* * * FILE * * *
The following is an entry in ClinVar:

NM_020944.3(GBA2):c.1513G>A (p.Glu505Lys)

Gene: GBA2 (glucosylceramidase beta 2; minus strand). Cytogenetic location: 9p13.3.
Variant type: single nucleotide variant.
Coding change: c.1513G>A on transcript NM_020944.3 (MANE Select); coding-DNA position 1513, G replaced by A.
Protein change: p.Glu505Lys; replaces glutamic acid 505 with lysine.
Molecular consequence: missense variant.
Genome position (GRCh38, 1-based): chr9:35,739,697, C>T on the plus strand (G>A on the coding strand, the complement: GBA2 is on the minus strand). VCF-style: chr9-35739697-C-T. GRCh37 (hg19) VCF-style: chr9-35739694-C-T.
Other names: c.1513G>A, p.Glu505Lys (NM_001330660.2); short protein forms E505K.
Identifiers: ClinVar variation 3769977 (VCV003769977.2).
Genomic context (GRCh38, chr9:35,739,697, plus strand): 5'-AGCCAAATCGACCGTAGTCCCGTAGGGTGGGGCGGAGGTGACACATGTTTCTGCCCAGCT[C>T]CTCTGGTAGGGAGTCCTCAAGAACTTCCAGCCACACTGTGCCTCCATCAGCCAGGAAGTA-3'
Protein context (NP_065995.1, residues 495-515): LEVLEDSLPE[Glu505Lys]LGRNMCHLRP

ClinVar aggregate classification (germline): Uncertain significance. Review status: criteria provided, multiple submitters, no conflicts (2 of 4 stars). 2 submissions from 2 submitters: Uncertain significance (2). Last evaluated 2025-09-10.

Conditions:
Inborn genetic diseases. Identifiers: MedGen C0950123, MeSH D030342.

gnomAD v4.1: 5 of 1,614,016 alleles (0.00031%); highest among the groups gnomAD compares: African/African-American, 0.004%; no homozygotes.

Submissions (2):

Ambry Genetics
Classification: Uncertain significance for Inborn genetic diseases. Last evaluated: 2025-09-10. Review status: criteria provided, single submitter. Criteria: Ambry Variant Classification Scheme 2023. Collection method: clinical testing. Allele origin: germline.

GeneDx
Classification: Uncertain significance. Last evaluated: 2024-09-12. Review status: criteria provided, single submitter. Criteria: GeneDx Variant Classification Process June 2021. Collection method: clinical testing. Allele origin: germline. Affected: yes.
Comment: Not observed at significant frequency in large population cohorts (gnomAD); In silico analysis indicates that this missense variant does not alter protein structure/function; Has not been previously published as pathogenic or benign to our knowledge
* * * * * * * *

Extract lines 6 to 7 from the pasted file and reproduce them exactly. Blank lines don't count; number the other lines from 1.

Protein change: p.Glu505Lys; replaces glutamic acid 505 with lysine.
Molecular consequence: missense variant.